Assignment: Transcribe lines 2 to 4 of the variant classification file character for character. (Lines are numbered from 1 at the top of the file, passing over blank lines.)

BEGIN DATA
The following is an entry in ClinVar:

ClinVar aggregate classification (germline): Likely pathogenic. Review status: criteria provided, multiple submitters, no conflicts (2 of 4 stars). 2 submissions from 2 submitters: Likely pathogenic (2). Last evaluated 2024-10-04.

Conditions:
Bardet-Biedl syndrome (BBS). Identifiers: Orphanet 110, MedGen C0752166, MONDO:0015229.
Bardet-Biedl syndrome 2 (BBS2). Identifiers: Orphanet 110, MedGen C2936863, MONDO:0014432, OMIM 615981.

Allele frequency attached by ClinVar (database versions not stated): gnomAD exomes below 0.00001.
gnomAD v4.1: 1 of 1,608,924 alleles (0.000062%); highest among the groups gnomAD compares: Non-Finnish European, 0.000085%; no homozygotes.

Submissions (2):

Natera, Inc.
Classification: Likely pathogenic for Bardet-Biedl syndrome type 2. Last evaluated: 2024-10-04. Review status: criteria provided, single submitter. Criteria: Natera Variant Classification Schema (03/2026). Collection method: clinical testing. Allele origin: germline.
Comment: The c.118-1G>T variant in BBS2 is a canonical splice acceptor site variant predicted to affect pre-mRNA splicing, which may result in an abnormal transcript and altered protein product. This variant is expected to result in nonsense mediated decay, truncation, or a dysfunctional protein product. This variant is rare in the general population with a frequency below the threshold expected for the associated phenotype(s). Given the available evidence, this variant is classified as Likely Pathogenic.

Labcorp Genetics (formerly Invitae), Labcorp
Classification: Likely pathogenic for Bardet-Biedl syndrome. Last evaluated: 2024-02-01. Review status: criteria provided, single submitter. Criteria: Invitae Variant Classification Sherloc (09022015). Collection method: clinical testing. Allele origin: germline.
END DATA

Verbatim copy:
ClinVar aggregate classification (germline): Likely pathogenic. Review status: criteria provided, multiple submitters, no conflicts (2 of 4 stars). 2 submissions from 2 submitters: Likely pathogenic (2). Last evaluated 2024-10-04.

Conditions:
Bardet-Biedl syndrome (BBS). Identifiers: Orphanet 110, MedGen C0752166, MONDO:0015229.